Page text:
The spirituality of sad old hippies

Standing around the grave in the gathering dusk, we all sang `Mr Tambourine Man'
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The Independent Culture
I WAS not among Selwyn Burr's closest friends, our acquaintance down the years tending to be of the brisk, passing kind. But he was one of those men whom one was always glad to meet, a big, bearded, talkative character for whom the usual cliches - "one of a kind", "larger than life" - are not quite sufficient. Give or take the odd adventure in southern France or on the west coast of America, he had lived in East Anglia, where he had arrived in the wave of those looking for an alternative lifestyle, since the early Sixties. He had done up houses, developed unlikely properties and tried to set up music festivals, forever an opportunist but one who had remained faithful to his hippy buccaneer roots. His was a wild and rackety life, so perhaps it should have been no surprise that he died suddenly in his sixties. He was buried last week.

There are funerals and funerals and, apart from one moment of bathos and irritation, Selwyn's was one of the better ones. Outside the church at Diss the coffin lay on a haycart behind a black carthorse. Inside there gathered a large crowd of friends and family, an unconventional crew rather less formally and respectably dressed than might normally be expected at a solemn occasion at St Mary's. A musician friend sang a song about love. There were two eulogies, one from someone who had known him since their school days and who recounted the facts of Selwyn's eventful life, and another from a more recent friend, who talked about Selwyn's influence on those around him. Both were eloquent and heartfelt.

The vicar stood to make a sermon. His text was from St John, chapter 14: "Jesus saith unto him, I am the way, the truth and the life." The exposition was lengthy. We were told how Jesus was our friend, and why Christianity was different from all other religions, being more than just a set of rules. There was no reference to the life we were celebrating, or even to the reason why we were there. It was not a bad sermon, but every syllable sounded all-purpose and second-hand, as if it had been taken from "The Church of England Book of Sermons for Every Occasion".

As the sermon took its predictable course, the temperature in the congregation seemed to drop by about 10 degrees. It seemed to me - and later I discovered that I was not alone - that there was something hectoring in the well worn Anglican platitudes we were hearing. The secular obeisances had been expressed; now it was time for Jesus, not so much a friend, in this version, as a head prefect. Church, we were being reminded, is not just for funerals or for Christmas but for always. Here, on an occasion when a group of serious and independent-minded people were at their most susceptible, was a perfect marketing opportunity; instead, we were being reminded of how exclusive, respectable and uncompromising the Church of England could be.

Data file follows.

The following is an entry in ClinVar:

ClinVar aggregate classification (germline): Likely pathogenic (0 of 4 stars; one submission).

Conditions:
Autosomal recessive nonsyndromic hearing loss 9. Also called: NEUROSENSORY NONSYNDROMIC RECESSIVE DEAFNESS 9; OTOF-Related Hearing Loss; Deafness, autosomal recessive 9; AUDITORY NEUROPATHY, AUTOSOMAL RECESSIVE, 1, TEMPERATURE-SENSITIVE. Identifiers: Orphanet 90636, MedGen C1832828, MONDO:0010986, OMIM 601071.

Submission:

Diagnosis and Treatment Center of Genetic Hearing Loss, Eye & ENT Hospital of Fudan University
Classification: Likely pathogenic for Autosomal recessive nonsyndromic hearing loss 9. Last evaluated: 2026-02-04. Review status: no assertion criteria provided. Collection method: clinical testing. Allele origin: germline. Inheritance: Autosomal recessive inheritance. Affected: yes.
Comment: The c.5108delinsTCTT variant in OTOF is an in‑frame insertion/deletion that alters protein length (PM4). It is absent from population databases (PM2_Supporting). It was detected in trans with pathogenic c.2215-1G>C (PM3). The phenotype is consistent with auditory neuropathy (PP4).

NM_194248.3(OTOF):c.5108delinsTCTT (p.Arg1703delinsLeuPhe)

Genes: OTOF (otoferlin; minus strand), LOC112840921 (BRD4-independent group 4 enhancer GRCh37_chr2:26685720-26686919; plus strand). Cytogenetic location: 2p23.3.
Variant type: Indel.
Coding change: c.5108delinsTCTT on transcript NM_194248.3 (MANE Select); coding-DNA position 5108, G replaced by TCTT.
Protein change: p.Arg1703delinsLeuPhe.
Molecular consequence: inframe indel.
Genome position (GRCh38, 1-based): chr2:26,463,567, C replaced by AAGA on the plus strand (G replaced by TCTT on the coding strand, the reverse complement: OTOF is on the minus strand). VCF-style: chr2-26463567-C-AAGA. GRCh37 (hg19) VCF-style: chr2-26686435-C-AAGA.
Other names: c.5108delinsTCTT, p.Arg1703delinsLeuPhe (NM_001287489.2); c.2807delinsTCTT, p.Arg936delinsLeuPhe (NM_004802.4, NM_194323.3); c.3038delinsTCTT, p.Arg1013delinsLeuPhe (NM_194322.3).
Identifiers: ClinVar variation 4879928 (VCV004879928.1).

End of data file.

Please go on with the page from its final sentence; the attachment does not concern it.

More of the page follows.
Surely establishment religion need not be this unbending. After all, was it not in this very church that John Skelton, the great and outrageous poet and rector of Diss, presided in the early 16th century, banishing a fellow cleric for hunting pigeons with a falcon in St Mary's, penning vitriolic epitaphs to parishioners of whom he disapproved and composing poems in which religious and sexual devotions are scandalously conflated?

The unconventional attitude to religion lives on in Diss, incidentally. The local record shop has put a life-sized Nativity scene in its front window, in which Robbie Williams appears as Joseph and Natalie Imbruglia as the Virgin Mary, carrying, in swaddling-clothes, Mel B.

After the service, the haycart set off briskly through Diss towards Wortham Ling, a common two miles from Diss, on the border of which Selwyn was to be buried. Some of us trotting after the procession (the horse seemed to be in training for the plough sprint championships) partook of some half-time refreshments in a pub along the way, arguing that it was what Selwyn would have wished.

As a result we missed the interment, and, by the time we arrived, the vicar had gone and friends were already shovelling clay and earth into the grave. When the work was completed a guitar was produced and songsheets were handed out. Standing around the grave in the gathering dusk, we sang "Mr Tambourine Man".

To a passer-by on Wortham Ling, we might have seemed like a bunch of sad old hippies but as, far from the twisted reach of crazy sorrow, we sang in unison, the odd, psalm-like melody hanging in the still winter air, I suspect that we all felt nearer to Selwyn and to genuine spirituality than at any time during the church service that morning.

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